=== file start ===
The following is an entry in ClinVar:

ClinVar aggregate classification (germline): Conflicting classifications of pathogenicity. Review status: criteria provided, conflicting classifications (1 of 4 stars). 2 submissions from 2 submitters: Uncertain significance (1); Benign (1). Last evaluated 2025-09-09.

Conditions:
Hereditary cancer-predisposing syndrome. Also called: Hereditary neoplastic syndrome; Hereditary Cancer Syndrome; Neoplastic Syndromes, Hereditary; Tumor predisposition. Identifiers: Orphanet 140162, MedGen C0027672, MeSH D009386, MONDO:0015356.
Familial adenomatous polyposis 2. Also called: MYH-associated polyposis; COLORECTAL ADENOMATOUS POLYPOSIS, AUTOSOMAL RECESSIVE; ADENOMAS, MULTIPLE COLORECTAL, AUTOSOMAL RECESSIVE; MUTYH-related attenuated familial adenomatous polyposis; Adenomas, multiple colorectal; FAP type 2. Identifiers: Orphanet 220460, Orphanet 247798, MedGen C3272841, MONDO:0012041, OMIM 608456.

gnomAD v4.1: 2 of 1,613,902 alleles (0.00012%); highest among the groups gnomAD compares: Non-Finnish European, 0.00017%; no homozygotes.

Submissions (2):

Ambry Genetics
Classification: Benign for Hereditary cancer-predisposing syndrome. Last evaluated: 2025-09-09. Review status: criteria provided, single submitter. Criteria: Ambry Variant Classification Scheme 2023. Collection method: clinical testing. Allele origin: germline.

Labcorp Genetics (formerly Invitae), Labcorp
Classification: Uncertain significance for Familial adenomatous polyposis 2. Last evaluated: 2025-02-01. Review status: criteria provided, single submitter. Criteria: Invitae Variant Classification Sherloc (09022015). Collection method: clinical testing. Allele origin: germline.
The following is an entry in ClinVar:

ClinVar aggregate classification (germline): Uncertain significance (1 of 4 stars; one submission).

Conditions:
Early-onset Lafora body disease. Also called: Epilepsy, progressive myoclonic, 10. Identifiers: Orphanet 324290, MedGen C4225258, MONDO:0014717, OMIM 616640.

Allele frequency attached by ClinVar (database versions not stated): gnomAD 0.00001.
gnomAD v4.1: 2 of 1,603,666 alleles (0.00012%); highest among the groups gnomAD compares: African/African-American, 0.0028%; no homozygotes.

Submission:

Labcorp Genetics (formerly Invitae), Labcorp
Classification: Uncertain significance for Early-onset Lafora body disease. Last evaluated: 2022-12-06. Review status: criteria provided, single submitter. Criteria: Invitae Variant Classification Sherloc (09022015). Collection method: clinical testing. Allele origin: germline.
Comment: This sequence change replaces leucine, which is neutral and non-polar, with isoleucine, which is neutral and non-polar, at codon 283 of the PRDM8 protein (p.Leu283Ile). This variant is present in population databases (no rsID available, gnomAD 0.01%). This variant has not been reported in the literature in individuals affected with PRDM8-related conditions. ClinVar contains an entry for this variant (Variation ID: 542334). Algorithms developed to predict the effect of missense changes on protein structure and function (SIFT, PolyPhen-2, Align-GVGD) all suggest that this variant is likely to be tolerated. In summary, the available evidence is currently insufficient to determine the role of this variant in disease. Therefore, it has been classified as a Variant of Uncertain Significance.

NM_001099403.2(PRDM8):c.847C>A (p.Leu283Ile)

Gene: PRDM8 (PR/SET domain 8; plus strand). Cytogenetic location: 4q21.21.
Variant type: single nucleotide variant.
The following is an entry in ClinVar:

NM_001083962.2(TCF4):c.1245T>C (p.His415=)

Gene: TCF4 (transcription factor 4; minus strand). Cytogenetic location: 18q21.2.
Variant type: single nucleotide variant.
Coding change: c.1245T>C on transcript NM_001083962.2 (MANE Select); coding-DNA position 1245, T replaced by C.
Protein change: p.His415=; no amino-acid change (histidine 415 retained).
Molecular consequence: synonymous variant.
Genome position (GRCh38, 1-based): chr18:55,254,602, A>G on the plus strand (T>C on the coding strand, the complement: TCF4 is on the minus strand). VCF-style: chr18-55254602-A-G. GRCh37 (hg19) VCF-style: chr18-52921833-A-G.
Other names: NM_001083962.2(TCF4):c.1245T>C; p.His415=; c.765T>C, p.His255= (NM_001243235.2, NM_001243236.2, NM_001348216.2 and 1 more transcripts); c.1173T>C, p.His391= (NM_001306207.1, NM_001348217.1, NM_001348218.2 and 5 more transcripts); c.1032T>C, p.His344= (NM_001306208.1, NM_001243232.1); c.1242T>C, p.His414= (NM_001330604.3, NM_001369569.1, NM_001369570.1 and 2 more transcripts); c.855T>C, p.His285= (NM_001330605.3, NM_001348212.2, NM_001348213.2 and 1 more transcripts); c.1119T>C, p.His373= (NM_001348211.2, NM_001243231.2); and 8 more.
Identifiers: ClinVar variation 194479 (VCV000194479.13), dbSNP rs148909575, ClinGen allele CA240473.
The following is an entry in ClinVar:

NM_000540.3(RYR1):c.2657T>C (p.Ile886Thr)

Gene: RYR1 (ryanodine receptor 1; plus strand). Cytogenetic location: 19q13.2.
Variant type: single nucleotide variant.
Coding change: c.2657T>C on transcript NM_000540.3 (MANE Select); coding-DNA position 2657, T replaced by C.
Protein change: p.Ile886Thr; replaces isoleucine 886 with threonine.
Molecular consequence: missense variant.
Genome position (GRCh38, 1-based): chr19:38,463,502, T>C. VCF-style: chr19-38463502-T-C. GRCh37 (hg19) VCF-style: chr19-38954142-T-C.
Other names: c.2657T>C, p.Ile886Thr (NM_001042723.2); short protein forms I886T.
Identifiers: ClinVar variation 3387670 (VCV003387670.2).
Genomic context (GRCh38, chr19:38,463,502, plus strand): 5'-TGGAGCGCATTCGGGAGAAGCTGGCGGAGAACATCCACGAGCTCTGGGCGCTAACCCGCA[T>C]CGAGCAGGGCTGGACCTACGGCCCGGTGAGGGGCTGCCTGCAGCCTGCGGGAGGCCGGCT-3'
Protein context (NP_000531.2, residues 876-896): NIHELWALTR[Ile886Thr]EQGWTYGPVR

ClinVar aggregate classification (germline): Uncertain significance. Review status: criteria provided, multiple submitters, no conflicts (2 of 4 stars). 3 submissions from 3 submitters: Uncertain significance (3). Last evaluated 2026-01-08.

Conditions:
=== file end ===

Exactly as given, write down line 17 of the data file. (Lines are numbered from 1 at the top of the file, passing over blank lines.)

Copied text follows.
gnomAD v4.1: 2 of 1,603,666 alleles (0.00012%); highest among the groups gnomAD compares: African/African-American, 0.0028%; no homozygotes.